The Dry Eye Zone

Rebecca's Blog

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Dry eye at ASCRS... condensed version.

In a nutshell, of sorts….

You know it won’t be brief, because I never am. But also, bear in mind that ASCRS is about cataract and refractive surgery, beginning to end - neither of which I care about in the least… except of course as they relate to dry eye.

Following are some of my personal take-homes: highlights and impressions from the three days I spent at this very enjoyable event, partly in presentations but even more in the exhibit hall talking with companies there.

When I was at ARVO (a similarly huge but awesomely, intensively research-focused event) the previous weekend, I blogged every day. I never blogged once from ASCRS. It was partly that my days were so crammed that there was no time to spare, and partly that by the time I was one day in, my eyes were in such a state from flying and hotels and ‘convention center air’ that blogging into the wee hours was simply not an option. I arrived home after midnight Monday with stacks and stacks of notes, but also a week’s worth of work waiting for me. I figured I would start with the nutshell version first, in case I never get any further!


We need to talk beauty.

Vampire on the Vanity was the best kept secret at this conference.

“Vampire on the Vanity: Ingredients and Habits that Impact Dry Eye Disease”, by Drs Matossian, Periman and Shah was a phenomenal session. Honestly, every eye doctor treating dry eye needs to know the information they presented. I am hoping to make time this week for a blog post devoted entirely to that session so that I can get into more detail. But here are some quick highlights of the types of material they covered:

  • How your eyelashes work, what they’re there for, why that matters, and why messing with them can be a problem.

  • How lashes the wrong length or shape create a ‘wind tunnel’ directing particulate matter onto your eyes!

  • Exactly what each popular eyelash enhancement procedure does to your lashes and why you should care.

  • Everything you really, really, really did not want to know about the American cosmetic industry and what it is doing to our eyes.

    • Did you know, for example, that while Europe has banned 1300 different toxic ingredients from cosmetics, the FDA has banned (drumroll) 11?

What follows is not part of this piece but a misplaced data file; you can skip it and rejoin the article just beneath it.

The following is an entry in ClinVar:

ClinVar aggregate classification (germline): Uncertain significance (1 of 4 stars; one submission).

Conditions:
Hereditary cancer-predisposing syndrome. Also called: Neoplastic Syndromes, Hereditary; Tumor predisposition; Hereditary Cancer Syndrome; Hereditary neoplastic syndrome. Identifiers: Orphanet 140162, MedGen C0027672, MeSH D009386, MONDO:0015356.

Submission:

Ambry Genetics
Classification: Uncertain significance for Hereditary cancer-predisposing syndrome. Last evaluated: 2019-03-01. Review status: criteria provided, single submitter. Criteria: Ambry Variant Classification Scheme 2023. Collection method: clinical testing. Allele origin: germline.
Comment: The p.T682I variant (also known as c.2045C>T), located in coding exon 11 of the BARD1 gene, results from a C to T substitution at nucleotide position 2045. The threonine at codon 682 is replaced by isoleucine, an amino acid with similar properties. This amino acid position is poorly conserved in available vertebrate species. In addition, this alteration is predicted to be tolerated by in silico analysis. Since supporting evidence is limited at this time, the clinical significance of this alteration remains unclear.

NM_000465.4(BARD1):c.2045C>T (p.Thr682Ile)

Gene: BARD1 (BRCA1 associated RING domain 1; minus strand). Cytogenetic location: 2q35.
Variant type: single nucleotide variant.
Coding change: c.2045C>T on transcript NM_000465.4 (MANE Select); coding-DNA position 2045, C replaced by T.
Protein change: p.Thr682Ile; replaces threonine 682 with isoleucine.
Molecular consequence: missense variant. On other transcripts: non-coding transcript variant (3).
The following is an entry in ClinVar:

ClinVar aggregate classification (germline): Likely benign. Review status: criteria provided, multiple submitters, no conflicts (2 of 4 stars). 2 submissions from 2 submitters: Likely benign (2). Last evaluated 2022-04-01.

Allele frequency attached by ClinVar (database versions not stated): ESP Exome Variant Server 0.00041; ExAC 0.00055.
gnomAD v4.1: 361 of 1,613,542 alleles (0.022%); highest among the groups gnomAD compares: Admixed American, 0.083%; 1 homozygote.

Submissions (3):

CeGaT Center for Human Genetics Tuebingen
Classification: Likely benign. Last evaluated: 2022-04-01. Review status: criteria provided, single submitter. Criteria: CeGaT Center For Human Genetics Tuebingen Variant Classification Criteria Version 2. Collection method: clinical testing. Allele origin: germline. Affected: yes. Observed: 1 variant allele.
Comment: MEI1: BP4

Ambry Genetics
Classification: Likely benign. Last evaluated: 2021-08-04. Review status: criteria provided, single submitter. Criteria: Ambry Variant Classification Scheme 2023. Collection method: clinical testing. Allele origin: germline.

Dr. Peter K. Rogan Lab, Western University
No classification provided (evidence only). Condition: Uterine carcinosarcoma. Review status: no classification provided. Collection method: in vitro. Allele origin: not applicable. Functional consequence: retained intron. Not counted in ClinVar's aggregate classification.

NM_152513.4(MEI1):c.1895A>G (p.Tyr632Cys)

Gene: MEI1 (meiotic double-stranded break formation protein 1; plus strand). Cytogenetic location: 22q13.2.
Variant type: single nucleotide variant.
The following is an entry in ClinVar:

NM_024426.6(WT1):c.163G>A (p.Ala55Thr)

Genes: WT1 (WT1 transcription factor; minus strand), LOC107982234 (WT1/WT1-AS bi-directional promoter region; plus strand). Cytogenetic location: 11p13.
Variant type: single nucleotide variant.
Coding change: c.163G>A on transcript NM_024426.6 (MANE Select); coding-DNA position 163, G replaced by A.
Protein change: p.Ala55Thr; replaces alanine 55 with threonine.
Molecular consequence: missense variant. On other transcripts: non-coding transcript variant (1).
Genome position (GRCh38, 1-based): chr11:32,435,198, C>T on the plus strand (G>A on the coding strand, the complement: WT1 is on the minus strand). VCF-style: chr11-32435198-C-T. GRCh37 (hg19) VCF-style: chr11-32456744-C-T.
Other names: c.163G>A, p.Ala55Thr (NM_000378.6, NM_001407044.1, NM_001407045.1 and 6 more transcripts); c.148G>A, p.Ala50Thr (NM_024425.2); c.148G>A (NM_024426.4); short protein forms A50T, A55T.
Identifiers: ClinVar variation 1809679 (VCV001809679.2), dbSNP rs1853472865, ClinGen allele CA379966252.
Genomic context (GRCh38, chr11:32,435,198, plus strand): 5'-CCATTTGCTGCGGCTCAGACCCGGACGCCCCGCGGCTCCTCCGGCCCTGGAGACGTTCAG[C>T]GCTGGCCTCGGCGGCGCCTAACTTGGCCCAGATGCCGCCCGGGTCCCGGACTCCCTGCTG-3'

• Did you know that if the cosmetic product contains less than 1% concentration of an ingredient, they’re not required to disclose it at all, so you have no way to even find out what the worst possible ingredients are?

  • All about a vast array of cringeworthy eye embellishments from tattooing to jewelry implants in all kinds of surprising places to decorative items you never would have imagined, and the predictable and unpredictable damage they can cause.

  • And then a whole lot about Botox. I’ll save it for the separate blog post.


Goings-on in the MGD world

Heat & squeeze is going strong

Tons of exhibit floor space dedicated to Lipiflow, and a respectable amount for iLux, but also a noticeable presence both here and in scientific sessions from MiboFlo. In terms of heat only, there’s TearCare with their wearable thingy, and the Digital Heat Corp who have both an in-office and at-home device.

Scurf-scrubbing is holding steady

In terms of cleansing only, there was Blephex of course, and also NuLids, for whom I can’t help feeling some fondness simply because with out-of-pocket dry eye care costs skyrocketing, I want to see more compliance-friendly at-home care devices on the market rather than more and more expensive in-office procedures which are proliferating largely because we patients have amply proven that we really will pay anything for relief.

Oh, and everyone and their dog is now making or selling one of these:

A hypochlorous acid lid cleanser, a/k/a the Avenova knockoffs.

Yes, hypochlorous is the new Omega 3, that is, the newest de rigeur complement to the portfolio of any self-respecting dry eye product maker. I saw or heard tell of at least five new brand name hypochlorous acid lid ‘scrubs’ in the ASCRS exhibit hall, either just launched or coming soon, among them, TheraTears and Bruder. That’s on top of many others already on the market. I have no doubt optometrists will be private labeling them left and right before long, if they aren’t already.